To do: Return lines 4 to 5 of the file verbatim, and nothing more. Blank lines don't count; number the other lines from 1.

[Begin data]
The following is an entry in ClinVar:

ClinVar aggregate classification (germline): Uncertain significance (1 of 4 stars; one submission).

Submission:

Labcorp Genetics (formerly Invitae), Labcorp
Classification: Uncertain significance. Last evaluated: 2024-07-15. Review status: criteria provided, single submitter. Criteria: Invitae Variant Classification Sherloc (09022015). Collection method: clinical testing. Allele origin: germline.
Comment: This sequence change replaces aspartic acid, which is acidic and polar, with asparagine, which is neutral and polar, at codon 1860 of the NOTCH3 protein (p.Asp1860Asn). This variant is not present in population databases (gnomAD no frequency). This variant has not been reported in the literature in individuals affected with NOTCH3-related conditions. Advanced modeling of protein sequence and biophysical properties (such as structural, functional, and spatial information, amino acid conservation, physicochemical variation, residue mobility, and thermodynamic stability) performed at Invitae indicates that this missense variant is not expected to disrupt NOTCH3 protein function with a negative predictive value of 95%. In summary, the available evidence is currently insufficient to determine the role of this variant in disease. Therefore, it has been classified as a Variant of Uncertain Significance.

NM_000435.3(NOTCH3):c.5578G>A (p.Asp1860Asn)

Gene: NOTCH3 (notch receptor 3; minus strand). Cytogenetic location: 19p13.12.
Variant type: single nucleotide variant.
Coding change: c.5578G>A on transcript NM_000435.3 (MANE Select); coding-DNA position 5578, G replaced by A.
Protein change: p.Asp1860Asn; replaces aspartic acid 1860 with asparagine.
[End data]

Labcorp Genetics (formerly Invitae), Labcorp
Classification: Uncertain significance. Last evaluated: 2024-07-15. Review status: criteria provided, single submitter. Criteria: Invitae Variant Classification Sherloc (09022015). Collection method: clinical testing. Allele origin: germline.